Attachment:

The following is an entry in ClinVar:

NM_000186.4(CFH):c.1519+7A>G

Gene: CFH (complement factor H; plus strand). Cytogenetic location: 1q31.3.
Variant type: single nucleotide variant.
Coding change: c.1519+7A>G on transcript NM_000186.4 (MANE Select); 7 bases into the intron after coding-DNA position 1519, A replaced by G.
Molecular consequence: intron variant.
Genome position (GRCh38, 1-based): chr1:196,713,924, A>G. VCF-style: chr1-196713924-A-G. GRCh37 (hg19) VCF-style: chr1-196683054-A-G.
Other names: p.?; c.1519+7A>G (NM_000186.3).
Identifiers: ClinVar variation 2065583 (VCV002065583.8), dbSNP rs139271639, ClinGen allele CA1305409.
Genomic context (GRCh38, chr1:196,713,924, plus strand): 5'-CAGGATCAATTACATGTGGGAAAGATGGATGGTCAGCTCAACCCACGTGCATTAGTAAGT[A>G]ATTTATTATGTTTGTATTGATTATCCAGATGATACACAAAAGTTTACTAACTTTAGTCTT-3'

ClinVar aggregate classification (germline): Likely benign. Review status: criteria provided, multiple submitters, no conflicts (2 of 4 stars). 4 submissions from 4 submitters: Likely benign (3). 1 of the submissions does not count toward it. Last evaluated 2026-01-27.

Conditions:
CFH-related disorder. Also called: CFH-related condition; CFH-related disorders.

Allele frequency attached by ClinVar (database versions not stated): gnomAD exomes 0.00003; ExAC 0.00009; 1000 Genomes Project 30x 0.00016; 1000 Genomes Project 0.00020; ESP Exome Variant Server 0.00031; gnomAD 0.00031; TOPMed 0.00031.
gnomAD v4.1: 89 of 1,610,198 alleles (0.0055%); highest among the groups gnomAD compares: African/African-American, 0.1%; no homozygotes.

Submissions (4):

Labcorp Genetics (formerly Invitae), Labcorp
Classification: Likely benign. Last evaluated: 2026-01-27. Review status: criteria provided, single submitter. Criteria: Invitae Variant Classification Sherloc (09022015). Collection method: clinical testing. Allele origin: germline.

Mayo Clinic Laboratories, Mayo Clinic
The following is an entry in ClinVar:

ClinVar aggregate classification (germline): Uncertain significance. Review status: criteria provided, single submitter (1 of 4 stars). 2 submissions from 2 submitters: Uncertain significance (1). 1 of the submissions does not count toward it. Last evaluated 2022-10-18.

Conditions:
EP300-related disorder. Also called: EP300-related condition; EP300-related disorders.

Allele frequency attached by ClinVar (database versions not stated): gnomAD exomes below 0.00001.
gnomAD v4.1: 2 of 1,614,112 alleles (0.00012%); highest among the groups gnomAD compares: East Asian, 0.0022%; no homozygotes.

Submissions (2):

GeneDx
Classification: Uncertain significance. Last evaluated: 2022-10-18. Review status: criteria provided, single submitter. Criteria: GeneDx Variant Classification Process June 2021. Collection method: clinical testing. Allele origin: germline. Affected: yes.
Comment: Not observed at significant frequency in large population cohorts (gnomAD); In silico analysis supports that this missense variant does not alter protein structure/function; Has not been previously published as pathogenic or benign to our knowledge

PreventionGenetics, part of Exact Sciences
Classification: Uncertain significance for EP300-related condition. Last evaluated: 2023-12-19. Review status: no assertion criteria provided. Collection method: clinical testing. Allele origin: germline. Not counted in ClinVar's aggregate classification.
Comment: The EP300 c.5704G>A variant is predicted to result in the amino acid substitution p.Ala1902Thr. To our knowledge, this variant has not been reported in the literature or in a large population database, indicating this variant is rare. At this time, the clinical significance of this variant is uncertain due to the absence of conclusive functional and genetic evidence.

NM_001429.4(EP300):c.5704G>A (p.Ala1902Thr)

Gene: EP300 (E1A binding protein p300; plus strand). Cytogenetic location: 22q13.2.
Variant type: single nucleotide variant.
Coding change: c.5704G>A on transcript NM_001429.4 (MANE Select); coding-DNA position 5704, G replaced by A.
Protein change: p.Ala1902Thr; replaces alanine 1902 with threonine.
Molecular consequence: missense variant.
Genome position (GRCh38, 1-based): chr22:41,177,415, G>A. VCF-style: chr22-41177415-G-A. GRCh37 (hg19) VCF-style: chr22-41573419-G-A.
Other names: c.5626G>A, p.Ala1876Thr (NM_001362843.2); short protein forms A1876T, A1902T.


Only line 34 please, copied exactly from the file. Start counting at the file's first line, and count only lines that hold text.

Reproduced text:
Gene: EP300 (E1A binding protein p300; plus strand). Cytogenetic location: 22q13.2.